Information Literacy as Research Methods I

Image by R M Media Ltd under a Creative Commons Attribution-ShareAlike license
R M Media Ltd, CC BY-SA license

One of the joys of being department chair is creating a curriculum map for information literacy learning outcomes — as part of a five-year program review for a department that is only two years old. Since I’m teaching research methods, a requirement for students in all three of the department’s interdisciplinary majors, I decided to make information literacy a focus of the course. I designed several brief assignments based on chapters in Charles Wheelan’s Naked Statistics that pertain to evaluating information sources for authority, reliability, and relevance. These tasks in turn complement, in my mind at least, two larger assignments: Amanda’s Best Breakfast in Town project and writing a research proposal.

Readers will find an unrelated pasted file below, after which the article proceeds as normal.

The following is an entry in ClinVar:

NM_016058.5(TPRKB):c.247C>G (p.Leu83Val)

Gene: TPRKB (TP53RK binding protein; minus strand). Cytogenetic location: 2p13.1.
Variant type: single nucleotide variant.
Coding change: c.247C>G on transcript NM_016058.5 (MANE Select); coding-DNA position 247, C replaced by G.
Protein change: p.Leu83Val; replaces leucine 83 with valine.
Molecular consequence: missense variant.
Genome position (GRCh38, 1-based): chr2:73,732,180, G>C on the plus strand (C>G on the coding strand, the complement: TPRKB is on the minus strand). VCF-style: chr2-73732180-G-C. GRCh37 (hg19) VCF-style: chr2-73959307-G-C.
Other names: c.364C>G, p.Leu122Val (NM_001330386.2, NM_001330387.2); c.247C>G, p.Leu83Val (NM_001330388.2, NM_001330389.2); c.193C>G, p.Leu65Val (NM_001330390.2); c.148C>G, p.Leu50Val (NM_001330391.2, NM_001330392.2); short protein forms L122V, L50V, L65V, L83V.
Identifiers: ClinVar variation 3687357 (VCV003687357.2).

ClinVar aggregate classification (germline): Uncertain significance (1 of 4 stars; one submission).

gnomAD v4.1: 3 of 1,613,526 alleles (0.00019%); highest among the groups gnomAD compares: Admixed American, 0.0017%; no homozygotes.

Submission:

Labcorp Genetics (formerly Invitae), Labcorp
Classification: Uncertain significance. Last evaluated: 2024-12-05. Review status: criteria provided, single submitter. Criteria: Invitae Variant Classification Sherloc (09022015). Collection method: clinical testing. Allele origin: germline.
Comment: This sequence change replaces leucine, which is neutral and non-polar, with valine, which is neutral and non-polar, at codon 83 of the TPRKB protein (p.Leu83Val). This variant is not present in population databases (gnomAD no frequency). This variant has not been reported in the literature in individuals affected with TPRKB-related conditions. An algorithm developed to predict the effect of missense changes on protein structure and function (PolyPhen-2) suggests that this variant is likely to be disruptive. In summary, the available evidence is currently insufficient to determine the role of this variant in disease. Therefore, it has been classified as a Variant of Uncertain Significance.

I thought I’d post some of those assignments here on the blog along with an assessment of how well students did on them. First topic on the list is hypothesis construction:

Given the availability of mobile phone coverage in Ghana, Nigeria, and Tanzania, how can we infer which country is the most violent? Why? (Generate a hypothesis about a relationship between mobile phone coverage and violence.)

Students did a good job thinking of possible causal relationships between mobile phone use and violence. Class discussion included ways to operationalize the concepts of violence, wealth, and happiness, which we did with some quick internet research. Students did not find an association between homicide rate and the amounts of mobile phone coverage in Ghana, Nigeria, and Tanzania, which then led to the topic of sample size. The assignment seemed to work as I had intended.

Links to all posts in this series about information literacy: